Don’t stand idly by while seniors are evicted — you may be next

By Louise Sevilla

The author is a licensed clinical social worker and Venice resident.

Recent news reports about more than 150 seniors ages 70 to 105 being evicted from their homes in the Westwood Horizons building in Westwood Village have served as a potent reminder of the threat too many elderly people face. If you’re elderly — or even if you’re not — you don’t have to be the one being evicted this time to know you could be next.

When you’re evicted, the first challenge is to find a place to move to, and these days in L.A., no matter what part of town you look in the rents can be way higher than what they were where you lived before.  That’s the case even with rent control because of vacancy decontrol of controlled rents, which is required by state law.

Society is several years into the era of retiring Baby Boomers. That means retirees and slightly younger folks are going to more and more need-appropriate places to live, especially ones that they can afford.  It’s fair to say that our city doesn’t have enough senior housing to accommodate the coming onslaught of people who need it.

It’s also fair to say that senior housing at levels of density high enough to begin to accommodate this need is going to get caught up in the battles raging over development density, project design and neighborhood character we see in Venice, Santa Monica and many other L.A.-area neighborhoods.

Some folks are more tolerant of senior housing because it tends to generate less traffic than housing open to others, but others just react as if it’s all the same big bad development. So meeting the increasing demand probably is going to be a daunting task, and that’s a shame. Perhaps we all should try to think about it as if the people who need the housing are our parents, or even us, before we react knee-jerk to such projects. We’re probably going to need a lot of them in the near future.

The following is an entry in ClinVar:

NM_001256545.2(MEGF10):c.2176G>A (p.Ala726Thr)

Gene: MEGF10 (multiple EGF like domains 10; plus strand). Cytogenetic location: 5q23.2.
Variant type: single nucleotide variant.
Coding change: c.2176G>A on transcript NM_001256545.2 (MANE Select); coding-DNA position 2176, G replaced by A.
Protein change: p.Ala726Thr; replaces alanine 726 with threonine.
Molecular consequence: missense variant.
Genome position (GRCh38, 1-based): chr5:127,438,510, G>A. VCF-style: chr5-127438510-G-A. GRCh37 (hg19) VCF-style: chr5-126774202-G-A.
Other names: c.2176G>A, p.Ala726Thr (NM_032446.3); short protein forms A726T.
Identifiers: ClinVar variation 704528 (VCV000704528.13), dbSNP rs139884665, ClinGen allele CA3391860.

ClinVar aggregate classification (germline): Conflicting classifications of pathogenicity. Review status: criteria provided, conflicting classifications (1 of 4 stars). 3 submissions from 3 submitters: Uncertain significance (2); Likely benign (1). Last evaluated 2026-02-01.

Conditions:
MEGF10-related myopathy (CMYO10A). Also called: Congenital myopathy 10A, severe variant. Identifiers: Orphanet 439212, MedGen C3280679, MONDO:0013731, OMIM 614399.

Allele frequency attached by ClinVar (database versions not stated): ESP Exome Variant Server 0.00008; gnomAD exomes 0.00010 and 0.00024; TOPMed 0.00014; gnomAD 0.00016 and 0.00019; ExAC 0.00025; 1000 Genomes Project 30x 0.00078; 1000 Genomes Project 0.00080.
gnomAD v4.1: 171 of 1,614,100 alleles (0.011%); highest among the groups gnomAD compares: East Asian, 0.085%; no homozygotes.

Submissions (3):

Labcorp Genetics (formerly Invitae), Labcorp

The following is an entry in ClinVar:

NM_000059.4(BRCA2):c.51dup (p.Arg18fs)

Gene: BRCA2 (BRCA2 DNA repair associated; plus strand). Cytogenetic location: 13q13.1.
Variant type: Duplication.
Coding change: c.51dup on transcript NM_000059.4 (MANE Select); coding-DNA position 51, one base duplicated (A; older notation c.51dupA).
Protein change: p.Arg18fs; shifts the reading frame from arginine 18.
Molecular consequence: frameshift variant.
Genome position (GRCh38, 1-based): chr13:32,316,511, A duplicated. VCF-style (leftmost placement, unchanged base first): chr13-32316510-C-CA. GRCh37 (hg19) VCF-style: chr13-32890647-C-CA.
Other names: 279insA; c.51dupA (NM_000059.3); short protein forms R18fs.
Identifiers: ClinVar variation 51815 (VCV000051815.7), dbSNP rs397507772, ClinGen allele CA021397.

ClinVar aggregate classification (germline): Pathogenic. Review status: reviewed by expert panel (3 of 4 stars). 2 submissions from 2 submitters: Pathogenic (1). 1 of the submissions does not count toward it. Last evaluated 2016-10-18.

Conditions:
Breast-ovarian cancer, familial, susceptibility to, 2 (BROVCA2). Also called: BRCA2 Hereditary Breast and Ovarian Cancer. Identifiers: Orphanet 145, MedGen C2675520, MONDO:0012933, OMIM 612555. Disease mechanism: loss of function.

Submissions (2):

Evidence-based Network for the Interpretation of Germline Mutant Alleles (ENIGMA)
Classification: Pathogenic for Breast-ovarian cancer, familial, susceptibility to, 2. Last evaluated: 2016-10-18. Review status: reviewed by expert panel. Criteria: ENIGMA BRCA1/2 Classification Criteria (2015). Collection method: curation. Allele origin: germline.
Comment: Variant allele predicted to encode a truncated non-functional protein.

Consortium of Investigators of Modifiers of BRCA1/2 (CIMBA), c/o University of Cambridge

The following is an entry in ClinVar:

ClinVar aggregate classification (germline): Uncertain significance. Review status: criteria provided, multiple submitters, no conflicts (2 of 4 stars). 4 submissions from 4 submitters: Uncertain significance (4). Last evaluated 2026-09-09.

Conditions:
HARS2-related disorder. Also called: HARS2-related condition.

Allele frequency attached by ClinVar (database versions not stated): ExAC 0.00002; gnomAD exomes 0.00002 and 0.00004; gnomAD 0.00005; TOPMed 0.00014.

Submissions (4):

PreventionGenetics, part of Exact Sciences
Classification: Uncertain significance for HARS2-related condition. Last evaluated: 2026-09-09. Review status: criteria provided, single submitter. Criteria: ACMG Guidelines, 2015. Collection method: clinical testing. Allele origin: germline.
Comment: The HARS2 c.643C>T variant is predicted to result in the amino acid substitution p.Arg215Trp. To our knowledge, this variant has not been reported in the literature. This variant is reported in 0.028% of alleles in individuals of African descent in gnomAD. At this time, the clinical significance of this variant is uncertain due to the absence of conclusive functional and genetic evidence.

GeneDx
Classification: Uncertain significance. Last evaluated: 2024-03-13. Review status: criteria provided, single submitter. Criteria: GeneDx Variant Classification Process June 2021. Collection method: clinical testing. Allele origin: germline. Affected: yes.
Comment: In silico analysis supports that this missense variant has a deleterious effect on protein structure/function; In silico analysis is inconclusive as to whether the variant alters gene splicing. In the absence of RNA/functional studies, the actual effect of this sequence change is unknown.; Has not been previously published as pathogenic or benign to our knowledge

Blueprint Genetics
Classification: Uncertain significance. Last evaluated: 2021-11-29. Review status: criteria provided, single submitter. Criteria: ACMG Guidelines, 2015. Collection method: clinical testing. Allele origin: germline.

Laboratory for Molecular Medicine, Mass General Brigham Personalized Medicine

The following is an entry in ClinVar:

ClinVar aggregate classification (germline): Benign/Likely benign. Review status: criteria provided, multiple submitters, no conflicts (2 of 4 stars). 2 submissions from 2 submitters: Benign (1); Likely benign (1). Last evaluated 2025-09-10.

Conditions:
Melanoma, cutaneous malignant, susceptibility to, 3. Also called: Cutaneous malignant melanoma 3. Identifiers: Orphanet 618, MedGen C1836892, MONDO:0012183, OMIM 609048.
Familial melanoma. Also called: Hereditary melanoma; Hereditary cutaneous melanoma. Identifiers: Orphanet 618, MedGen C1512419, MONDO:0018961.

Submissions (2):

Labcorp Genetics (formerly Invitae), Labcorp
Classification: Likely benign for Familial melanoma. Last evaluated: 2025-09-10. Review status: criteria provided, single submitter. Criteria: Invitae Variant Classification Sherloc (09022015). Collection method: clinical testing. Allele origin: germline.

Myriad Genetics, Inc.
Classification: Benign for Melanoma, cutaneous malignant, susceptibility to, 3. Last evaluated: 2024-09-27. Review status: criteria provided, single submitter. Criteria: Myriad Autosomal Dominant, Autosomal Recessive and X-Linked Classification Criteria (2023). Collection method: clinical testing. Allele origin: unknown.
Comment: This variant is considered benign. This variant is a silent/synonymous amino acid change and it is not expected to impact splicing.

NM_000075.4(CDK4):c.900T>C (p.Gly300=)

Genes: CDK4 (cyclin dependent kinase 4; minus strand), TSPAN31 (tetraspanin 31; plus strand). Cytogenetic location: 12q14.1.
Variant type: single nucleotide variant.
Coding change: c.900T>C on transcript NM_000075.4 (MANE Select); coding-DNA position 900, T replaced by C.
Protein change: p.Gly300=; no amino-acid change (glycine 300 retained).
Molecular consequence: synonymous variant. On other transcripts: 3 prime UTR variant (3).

Most of the seniors in the Westwood building are not low-income, but the ongoing shortage of alternatives will make it hard for them to find new places to live that are anywhere near their families and support systems, if they even have them. It will also make it hard for the little community they have created in the building to avoid being destroyed.  Small wonder they are fighting back, enlisting the support of L.A. City Councilmember Paul Koretz and others to try to do something about the evictions proposed by the building’s new owner, an Arizona company called Watermark Retirement Communities.

What will happen at the Westwood Horizons remains to be seen, but it’s a tableau that many of us could face in the not-too-distant future.  Anyone who believes “we’re all in this together” should care about this situation and think about what we all can do to make seniors’ golden years more secure. We’ll be doing ourselves a favor in the process.